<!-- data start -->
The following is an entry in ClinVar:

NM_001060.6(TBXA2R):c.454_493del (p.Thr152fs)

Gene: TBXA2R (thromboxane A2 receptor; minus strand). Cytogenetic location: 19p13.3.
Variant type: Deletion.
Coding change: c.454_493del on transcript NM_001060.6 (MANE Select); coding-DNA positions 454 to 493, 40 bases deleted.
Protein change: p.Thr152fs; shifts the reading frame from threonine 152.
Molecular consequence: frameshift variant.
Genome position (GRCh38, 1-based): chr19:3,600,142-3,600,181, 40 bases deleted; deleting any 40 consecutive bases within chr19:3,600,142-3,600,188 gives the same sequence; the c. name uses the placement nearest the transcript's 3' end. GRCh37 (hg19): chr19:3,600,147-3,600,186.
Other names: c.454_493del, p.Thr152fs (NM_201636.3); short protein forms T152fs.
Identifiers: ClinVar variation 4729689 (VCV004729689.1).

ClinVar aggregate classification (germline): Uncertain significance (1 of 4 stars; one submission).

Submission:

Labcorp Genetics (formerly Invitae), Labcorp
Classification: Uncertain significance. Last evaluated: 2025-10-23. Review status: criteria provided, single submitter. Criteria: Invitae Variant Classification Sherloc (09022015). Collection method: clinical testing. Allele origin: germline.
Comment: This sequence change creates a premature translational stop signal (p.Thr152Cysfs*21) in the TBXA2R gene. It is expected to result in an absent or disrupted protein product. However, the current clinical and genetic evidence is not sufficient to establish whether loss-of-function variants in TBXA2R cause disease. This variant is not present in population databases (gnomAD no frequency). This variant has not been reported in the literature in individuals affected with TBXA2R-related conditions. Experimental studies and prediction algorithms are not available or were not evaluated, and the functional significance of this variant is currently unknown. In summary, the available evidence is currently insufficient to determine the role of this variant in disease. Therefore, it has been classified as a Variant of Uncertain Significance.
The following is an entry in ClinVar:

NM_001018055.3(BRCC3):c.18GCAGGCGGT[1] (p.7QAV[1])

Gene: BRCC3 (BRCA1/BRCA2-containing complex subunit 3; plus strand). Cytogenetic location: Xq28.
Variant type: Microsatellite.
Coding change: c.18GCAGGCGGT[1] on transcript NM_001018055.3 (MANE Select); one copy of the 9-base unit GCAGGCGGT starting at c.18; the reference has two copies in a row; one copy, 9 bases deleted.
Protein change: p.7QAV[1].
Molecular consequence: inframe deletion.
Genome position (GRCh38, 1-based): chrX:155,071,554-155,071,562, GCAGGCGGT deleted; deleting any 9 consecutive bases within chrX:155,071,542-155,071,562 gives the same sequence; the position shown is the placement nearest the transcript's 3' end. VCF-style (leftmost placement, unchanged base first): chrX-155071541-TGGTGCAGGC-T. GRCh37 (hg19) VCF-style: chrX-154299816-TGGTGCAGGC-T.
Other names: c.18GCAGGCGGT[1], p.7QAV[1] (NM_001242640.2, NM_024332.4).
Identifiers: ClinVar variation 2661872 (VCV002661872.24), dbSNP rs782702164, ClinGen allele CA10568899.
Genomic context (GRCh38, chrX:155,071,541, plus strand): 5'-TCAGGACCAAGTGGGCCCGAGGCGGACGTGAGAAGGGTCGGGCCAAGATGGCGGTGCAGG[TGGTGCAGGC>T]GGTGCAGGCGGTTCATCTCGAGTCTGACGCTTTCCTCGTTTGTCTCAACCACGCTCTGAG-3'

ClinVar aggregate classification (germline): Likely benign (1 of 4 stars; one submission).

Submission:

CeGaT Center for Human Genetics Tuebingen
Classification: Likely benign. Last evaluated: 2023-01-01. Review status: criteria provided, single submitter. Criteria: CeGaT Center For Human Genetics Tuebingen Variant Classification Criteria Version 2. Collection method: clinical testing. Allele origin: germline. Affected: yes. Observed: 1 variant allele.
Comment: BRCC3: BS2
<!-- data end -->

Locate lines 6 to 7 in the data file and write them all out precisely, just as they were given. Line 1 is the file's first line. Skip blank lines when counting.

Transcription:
Protein change: p.Thr152fs; shifts the reading frame from threonine 152.
Molecular consequence: frameshift variant.